“I beg to offer the following suggestions that seem to me perfectly feasible :-On most stations there is a book-keeper whose duties are very light, and salaries small. Generally they are well-educated men, and their services might be utilized at a trifling cost to educate the station children, say four hours a day, four days in the week. They could also teach an adult class of an evening. Shepherds would gladly send their children in from the out-stations. The parents should pay a slight fee, the squatter find a schoolhouse, and the Council of Education find books and pay a small salary-201. a year. I know many stations where twenty or thirty children are now running about cursing and swearing, never having been to school, and, as things are at present, never likely to go.

“Oh! that some one would couch a lance on behalf of the Bushmen and their children, so that some attempt should be made to soften the hearts of their employers, that they may be induced to pay more attention to the comfort of their servants, and make some endeavours to rescue them from scepticism and vice, the inevitable fruits of ignorance. "New England, Australia, 14th October, 1871."

“ E. K. V.

FOR LONDON BIBLE AND DOMESTIC FEMALE MISSIONS.

Money received between Feb. 16th and March 15th, 1872.

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GENERAL FUND.

Brought forward

£ 8. d. Golding, Mrs. Anonymous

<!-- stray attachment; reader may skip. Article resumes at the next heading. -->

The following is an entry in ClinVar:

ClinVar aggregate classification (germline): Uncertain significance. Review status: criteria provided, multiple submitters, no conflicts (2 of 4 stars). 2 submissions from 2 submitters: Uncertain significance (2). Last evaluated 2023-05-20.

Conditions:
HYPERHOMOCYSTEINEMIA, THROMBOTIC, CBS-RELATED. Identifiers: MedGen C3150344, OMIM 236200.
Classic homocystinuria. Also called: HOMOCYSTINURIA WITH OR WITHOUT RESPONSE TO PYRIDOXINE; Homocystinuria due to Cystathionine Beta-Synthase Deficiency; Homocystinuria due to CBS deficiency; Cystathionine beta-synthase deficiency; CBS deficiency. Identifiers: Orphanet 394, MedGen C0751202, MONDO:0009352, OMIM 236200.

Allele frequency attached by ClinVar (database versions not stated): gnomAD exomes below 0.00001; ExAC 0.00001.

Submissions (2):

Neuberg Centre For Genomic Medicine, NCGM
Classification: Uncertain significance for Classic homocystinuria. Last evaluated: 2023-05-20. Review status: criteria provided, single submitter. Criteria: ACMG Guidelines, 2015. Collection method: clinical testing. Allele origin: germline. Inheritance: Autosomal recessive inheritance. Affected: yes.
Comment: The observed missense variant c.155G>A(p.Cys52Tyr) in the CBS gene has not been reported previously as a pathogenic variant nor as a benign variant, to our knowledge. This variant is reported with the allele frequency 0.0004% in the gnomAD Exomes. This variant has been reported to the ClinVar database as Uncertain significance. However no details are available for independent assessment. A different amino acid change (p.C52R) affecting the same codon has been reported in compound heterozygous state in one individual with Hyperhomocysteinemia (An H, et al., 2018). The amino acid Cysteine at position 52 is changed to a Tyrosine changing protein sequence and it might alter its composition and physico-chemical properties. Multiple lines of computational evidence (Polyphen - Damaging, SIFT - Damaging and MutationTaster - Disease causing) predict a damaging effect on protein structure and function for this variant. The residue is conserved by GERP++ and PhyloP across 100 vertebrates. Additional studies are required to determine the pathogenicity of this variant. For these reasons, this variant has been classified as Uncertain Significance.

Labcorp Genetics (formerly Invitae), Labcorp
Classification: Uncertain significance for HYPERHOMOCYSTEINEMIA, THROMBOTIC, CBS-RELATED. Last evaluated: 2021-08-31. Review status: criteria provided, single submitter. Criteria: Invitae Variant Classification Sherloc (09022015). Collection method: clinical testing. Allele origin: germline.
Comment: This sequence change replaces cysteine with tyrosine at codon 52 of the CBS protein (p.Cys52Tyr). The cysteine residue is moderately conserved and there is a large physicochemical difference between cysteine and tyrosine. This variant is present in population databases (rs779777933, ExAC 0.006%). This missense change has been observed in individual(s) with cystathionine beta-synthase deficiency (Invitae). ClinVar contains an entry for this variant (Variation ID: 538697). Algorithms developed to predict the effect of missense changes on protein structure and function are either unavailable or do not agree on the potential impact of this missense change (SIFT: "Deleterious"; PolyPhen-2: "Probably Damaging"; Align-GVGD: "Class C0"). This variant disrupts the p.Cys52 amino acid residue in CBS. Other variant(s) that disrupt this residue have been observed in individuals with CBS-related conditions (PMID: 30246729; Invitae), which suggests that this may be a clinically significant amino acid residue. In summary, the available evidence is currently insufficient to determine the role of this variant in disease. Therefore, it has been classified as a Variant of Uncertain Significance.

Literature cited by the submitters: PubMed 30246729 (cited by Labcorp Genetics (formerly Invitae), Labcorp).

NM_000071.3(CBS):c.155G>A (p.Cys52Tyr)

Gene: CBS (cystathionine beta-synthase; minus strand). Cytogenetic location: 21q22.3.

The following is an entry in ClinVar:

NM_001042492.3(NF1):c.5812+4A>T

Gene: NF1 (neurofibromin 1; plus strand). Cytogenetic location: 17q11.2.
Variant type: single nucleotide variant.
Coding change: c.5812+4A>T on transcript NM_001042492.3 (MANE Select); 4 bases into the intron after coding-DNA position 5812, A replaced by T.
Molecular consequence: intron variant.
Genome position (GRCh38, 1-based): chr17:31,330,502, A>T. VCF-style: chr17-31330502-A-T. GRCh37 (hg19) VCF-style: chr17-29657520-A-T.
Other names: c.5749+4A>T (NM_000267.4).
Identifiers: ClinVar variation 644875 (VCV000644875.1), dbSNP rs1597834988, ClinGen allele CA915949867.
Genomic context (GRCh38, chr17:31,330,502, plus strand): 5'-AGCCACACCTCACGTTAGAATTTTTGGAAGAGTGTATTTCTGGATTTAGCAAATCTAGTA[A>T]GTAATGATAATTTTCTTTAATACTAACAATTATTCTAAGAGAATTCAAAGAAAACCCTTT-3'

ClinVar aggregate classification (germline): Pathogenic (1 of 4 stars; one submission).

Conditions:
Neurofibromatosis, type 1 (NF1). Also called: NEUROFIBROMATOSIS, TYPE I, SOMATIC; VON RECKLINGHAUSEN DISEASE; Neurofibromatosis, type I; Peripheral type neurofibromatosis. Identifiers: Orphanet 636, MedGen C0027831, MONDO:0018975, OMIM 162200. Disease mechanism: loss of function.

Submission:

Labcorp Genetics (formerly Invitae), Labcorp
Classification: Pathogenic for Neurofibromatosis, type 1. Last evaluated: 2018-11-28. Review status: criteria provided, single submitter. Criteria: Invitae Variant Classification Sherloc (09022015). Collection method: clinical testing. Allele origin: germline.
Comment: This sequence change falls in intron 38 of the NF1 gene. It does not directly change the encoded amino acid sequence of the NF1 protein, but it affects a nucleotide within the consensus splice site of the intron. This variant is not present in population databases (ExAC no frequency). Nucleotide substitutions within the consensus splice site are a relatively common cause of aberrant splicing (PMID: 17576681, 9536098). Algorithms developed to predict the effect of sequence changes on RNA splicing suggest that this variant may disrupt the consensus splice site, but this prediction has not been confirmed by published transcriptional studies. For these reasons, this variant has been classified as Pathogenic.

0 5 0 Grimaldi, Mrs. A Few Friends at Everdon ::

0 10 0 Gray, Mrs. John Allin, Mrs., by

Gratton, Miss
Miss Vicholson

0 5 0 Gray, Mrs., York
Mrs. Brooke

0 10 0 Gunton, Miss Mrs. Allin ..

1 0 0 Herne, Mrs. Austin, Mrs. L. Southgate

1 0 0 Hutchinson, Miss, byA Friend near Bath

0 10 0

Bible Class
A Little Drop for the Little Stream 0 1 0 Miss Westmorland
A Little Boy

0 02 Holder, Mr. J. W. B. S. L.

5 0 0 Harrison, J., Esq. Beckett, Mrs.

4 15 0 Hodgkinson, Mrs. Brown, Miss

0 5 0 Hickes, Miss Baker, Lady

2 2 0 H. L., Andover.. Birkbeck, Mrs.

5 0 0 Ibotson, P., Esq. Blackden, Mr.

2

James, Mrs. Boucant, Mrs. Adelaide

1 0 0 Jackson, Mrs. Broadley, Mrs.

2 0 0 Johnson, Mrs. Blake, Miss C. Jex

0 7 6 Jackson, Mrs. Battersby, Mrs.

3 0 0 Jones, Mr. Paske Bruce, Miss

0 10 0 Jones, Mrs. Campbell, Mrs. Colin, by

Jackson, Captain P.
Mrs. James Ballantyne..

0 10 0

Knight, Mrs.
Friends

0 18 0 Kersey, Mrs. Cubitt, Mrs.

0 10 0 Kirkpatrick, Miss Chambers, Mrs.

0 10 0 Lowe, Mrs. Collected by our Hunmanby Friends 4 4 1 Liebenrood, Captain (monthly) 1 Cor. xvi. 2.

0 5 0 Mostyn, Mrs. Cullum, A. G., Esq., East Maitland::

2 90 McComas, Mrs... C. A.

0 3 0 Marsden, Miss, byCope, Miss

5 0 0

Mrs. Campbell Chessinell, Mrs. (monthly)

0 10 6

The Misses Marsden Cooper, Miss A.

3 0 0

Mrs. Daglish C. B. M.

0 5 0 Moxley, Mrs. Clayton, Miss, by

M. C., Clifton Mrs. I. Smith

0 5 0 M. W. Misses Clayton

0 10 0

Petersfield Cecil

10 0 0 M. F. Cundy, Mrs.

0 10 0 Neale, Miss Cubitt, Mrs.

2 0 0 Nuthall, Mrs. Catherine, Lewes

1 0 0 Northover, Mrs. Day, Yrs.

0 10 0 Neale, Mrs. Davies, Mrs.

1 0 0 Otter, Miss Deane, Mrs.

2 0 0 Ouston, W., Esq. E. N. E.

2 0 0 Orgill, Mrs. George Estcourt, Miss, by

0 15 1 Philips, Hon. Lady E. V.

1 0 0 Psalm lxxxix. 9. E. G.

0 3 10

Pakenham, Admiral E. J.

0 5 0 Portman, Miss .. Edwards, G. T., Esq.

5 0 0 Robbins, Rev. G. Ersham House, Canterbury

0 12 0

Robbins, Mrs. E. B., Durham

1 0 0 R. S. E. and E. L.

5 0 0 Russell, Lady Wriothesley Emily

0 2 6

Russell, Miss F. W.

0 10 0

R. T. Fortiscue, J. F., Esq.

1 1 0 R. M. P. S., by G. M. E,

..100 0 0

Mrs. Fisher 10 00

Mrs. Grinson Gripper, Miss M., by

Elizabeth Stanley.. Mr. Barritt

0 5 0 Rumsey, Mrs. Mrs. C. Barritt

1 0 0 Ridge, Miss Miss Barritt

0 2 6 R. H. T. Mrs. Bird

0 5 0 Roofe, Miss Miss Gripper

1 0 0 S. G. Miss M. S. Gripper

1 0 0 Sandadee Miss M. Grippe

1 0 0 Smith, Miss M.. Gaussen, Mrs. ..

5 0 0 Sale of work, by Miss Bond..